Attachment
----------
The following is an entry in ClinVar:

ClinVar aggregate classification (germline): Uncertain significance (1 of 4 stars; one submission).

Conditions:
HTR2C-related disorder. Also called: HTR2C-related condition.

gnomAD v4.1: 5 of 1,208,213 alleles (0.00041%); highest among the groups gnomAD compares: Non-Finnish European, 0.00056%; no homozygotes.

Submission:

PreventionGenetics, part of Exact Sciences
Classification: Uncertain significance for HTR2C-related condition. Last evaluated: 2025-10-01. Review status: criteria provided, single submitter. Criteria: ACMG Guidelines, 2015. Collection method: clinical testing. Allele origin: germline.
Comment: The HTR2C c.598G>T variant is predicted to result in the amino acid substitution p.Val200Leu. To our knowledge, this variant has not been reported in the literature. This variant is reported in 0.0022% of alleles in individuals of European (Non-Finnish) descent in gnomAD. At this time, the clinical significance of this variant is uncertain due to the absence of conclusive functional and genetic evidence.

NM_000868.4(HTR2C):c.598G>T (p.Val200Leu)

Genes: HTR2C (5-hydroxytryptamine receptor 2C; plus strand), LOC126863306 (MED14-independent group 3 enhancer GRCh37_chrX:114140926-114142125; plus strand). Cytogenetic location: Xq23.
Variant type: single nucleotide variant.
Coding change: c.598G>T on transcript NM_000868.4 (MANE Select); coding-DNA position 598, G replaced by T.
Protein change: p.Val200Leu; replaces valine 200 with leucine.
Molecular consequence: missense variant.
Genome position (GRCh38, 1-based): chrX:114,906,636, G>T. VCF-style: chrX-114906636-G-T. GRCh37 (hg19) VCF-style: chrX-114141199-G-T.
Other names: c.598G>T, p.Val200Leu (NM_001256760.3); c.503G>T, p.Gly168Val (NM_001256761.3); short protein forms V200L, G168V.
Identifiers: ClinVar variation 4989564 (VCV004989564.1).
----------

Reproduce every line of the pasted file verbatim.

The following is an entry in ClinVar:

ClinVar aggregate classification (germline): Uncertain significance (1 of 4 stars; one submission).

Conditions:
HTR2C-related disorder. Also called: HTR2C-related condition.

gnomAD v4.1: 5 of 1,208,213 alleles (0.00041%); highest among the groups gnomAD compares: Non-Finnish European, 0.00056%; no homozygotes.

Submission:

PreventionGenetics, part of Exact Sciences
Classification: Uncertain significance for HTR2C-related condition. Last evaluated: 2025-10-01. Review status: criteria provided, single submitter. Criteria: ACMG Guidelines, 2015. Collection method: clinical testing. Allele origin: germline.
Comment: The HTR2C c.598G>T variant is predicted to result in the amino acid substitution p.Val200Leu. To our knowledge, this variant has not been reported in the literature. This variant is reported in 0.0022% of alleles in individuals of European (Non-Finnish) descent in gnomAD. At this time, the clinical significance of this variant is uncertain due to the absence of conclusive functional and genetic evidence.

NM_000868.4(HTR2C):c.598G>T (p.Val200Leu)

Genes: HTR2C (5-hydroxytryptamine receptor 2C; plus strand), LOC126863306 (MED14-independent group 3 enhancer GRCh37_chrX:114140926-114142125; plus strand). Cytogenetic location: Xq23.
Variant type: single nucleotide variant.
Coding change: c.598G>T on transcript NM_000868.4 (MANE Select); coding-DNA position 598, G replaced by T.
Protein change: p.Val200Leu; replaces valine 200 with leucine.
Molecular consequence: missense variant.
Genome position (GRCh38, 1-based): chrX:114,906,636, G>T. VCF-style: chrX-114906636-G-T. GRCh37 (hg19) VCF-style: chrX-114141199-G-T.
Other names: c.598G>T, p.Val200Leu (NM_001256760.3); c.503G>T, p.Gly168Val (NM_001256761.3); short protein forms V200L, G168V.
Identifiers: ClinVar variation 4989564 (VCV004989564.1).